Landmark Warlpiri Encyclopaedic Dictionary
[by Martin Freckman]
The work of hundreds of Warlpiri speakers compiled over more than 60 years, the Warlpiri Encyclopaedic Dictionary: Warlpiri Yimi-Kirli Manu Jaru-kurlu has been released by Aboriginal Studies Press, the publishing arm of the Australian Institute of Aboriginal and Torres Strait Islander Studies (AIATSIS).
Warlpiri is spoken in and around the 'Warlpiri Triangle', which extends from Willowra to Nyirrpi and Lajamanu in the Tanami Desert area of the Northern Territory and in communities elsewhere. Around 3,000 people of all generations speak Warlpiri as their first, second or third language. Warlpiri is used as a language of instruction at Yuendumu and Nyirrpi schools.
A monumental single volume with over 1,400 pages, the Warlpiri Encyclopaedic Dictionary: Warlpiri Yimi-Kirli Manu Jaru-kurlu will keep Warlpiri language strong, supported and flourishing. The dictionary includes the English translations for Warlpiri words, instructive example sentences that include Warlpiri history and cultural practices, detailed information about flora and fauna, more than 500 illustrations, maps of Warlpiri Country, a guide to Warlpiri grammar and a guide to the complex vocabulary of family relationships.
The Warlpiri Encyclopaedic Dictionary has been guided by generous, patient, and insightful input from hundreds of Warlpiri speakers, starting from those recorded by the linguist Kenneth Hale (1934-2001) during field trips in 1959-60 and again in 1966-67.
Working with Hale, major contributions were made by Mickey Jupurrurla Connell and Sam Japangardi Johnson (Yuendumu), Paddy Jupurrurla Stuart (Lander Warlpiri) and Stephen Japangardi Simpson (Hanson Warlpiri). Hale's transcriptions of the Warlpiri speakers make up a large part of the language resources used for the elaboration of the dictionary entries.
Many of the Warlpiri definitions of word meanings and examples of usage were written by Warlpiri co-compilers Jeannie Nungarrayi Egan (1947–2009) and Marlurrku Paddy Patrick Jangala (c.1944–94).
Nungarrayi was a teacher, curriculum developer, researcher, and an award-winning painter who also taught generations of non-Indigenous people about Warlpiri language, culture and Country. The audio recordings, books, posters and other teaching aids that Nungarrayi produced informed the development of this dictionary.
Jangala, born and raised in the Tanami Desert area worked tirelessly in bilingual education helping design modern Warlpiri spelling, and wrote hundreds of the succinct word and expression definitions and examples included in the dictionary.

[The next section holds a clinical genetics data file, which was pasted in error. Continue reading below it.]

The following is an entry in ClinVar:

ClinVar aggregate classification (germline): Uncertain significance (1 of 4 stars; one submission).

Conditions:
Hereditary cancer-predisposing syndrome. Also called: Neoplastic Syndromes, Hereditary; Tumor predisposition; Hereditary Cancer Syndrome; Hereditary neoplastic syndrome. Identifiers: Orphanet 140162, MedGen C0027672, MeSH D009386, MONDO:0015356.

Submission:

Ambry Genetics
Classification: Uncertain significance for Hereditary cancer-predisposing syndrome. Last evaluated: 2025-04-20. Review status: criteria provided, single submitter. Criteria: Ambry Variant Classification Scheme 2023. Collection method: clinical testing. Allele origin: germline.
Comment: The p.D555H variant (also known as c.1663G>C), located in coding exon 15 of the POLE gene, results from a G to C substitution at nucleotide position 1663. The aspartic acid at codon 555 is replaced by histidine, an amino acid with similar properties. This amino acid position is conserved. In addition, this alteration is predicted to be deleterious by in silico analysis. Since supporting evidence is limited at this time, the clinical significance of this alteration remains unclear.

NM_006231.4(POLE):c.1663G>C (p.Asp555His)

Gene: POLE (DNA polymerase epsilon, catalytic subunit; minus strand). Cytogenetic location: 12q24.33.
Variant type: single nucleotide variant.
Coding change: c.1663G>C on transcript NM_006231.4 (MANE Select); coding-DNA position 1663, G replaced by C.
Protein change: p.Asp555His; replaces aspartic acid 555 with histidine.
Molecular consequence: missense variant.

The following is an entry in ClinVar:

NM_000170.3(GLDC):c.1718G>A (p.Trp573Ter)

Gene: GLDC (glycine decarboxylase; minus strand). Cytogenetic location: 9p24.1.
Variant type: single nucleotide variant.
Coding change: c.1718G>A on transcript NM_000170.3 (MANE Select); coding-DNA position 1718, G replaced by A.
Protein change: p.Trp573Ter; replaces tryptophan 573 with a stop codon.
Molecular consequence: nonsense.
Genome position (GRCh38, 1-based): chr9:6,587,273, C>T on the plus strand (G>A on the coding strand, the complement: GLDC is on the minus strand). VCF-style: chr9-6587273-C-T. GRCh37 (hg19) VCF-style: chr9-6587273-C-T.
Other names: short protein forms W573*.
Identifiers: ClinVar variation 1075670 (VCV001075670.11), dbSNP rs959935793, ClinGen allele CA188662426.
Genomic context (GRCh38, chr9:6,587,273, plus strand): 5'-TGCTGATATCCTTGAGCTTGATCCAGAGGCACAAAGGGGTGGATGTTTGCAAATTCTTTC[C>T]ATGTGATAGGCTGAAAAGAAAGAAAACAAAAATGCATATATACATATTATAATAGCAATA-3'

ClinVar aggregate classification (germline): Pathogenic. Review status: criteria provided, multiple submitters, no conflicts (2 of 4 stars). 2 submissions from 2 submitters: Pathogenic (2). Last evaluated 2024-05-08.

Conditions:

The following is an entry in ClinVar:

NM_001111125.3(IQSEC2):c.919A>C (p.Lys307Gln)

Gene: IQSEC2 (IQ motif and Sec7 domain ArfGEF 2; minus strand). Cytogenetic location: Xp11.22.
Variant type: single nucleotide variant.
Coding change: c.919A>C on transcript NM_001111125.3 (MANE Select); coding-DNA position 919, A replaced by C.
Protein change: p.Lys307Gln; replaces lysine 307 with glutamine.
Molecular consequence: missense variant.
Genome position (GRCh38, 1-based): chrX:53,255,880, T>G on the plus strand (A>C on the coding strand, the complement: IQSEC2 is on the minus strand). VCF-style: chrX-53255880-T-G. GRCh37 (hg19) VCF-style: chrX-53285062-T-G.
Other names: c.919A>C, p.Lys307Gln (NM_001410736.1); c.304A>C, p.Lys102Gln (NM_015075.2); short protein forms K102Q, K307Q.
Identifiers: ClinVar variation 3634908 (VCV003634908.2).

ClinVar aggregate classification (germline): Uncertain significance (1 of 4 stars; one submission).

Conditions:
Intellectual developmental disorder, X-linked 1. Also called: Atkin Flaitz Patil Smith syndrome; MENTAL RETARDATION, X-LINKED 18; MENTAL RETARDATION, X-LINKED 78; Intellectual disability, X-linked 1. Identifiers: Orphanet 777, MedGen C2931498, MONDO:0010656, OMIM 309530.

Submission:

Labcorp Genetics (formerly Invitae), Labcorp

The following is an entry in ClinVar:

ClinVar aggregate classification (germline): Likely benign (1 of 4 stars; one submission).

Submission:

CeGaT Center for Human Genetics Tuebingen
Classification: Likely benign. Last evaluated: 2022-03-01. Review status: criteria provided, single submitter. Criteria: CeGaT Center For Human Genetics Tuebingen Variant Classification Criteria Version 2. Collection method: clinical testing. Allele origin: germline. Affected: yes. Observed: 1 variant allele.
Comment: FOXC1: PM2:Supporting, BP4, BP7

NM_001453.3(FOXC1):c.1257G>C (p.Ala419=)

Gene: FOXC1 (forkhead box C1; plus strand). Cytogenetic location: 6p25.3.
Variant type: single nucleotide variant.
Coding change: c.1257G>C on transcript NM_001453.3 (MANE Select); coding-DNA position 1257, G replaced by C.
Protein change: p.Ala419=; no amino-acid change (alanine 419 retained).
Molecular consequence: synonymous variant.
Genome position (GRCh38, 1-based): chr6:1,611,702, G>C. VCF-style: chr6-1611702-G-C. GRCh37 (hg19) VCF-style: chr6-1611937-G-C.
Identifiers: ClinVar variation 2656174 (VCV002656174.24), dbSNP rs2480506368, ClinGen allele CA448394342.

Mary Laughren, chief compiler of the dictionary, began learning and documenting Warlpiri in 1975 when she was posted to Yuendumu as a linguist to support the newly initiated bilingual school program, later extended to other Warlpiri community schools. Over the decades she worked closely with Warlpiri and non-Warlpiri co-compilers in the Lajamanu, Wirliyajarrayi, Yuendumu and Nyirrpi communities. She holds an honorary senior research fellowship at The University of Queensland.
Others that contributed to the dictionary include David Nash, whose research relates to Aboriginal language and land in Central Australia, and Jane Simpson, who works with Warumungu and Wakirti Warlpiri speakers on language maintenance and dictionary-making. Both have degrees in linguistics from the Australian National University and both were supervised by Kenneth Hale during their doctoral studies of the Warlpiri language with the Massachusetts Institute of Technology.
Another contributor was Robert Hoogenraad (1940–2021), who moved to central Australia to work as a linguist and had a key role in the production of an earlier Warlpiri picture dictionary.
The CEO of AIATSIS, Craig Ritchie, said that support for language preservation and revitalisation was essential work for the Institute.
‘Language is central to strengthening the cultures, identities, and wellbeing of First Nations peoples,’ Mr Ritchie said. ‘As part of our contribution to advancing languages, AIATSIS funds the publication of Aboriginal and Torres Strait Islander language dictionaries.
‘The Warlpiri Encyclopaedic Dictionary is an outstanding example of what can be achieved in terms of documenting a language and making available material to help it to thrive – today and into the future. Decades in compilation, the dictionary is an unmatched and comprehensive resource for use by Warlpiri speakers, language students, and those who value cultures and the history of those cultures.
‘As we head into the UN’s International Decade of Indigenous Languages from 2022 to 2032, the Warlpiri Encyclopaedic Dictionary will play a significant role in meeting the objectives of encouraging the preservation, revitalisation and promotion of Indigenous language.’
The official launch of the dictionary is anticipated with the community in Yuendumu in 2023.
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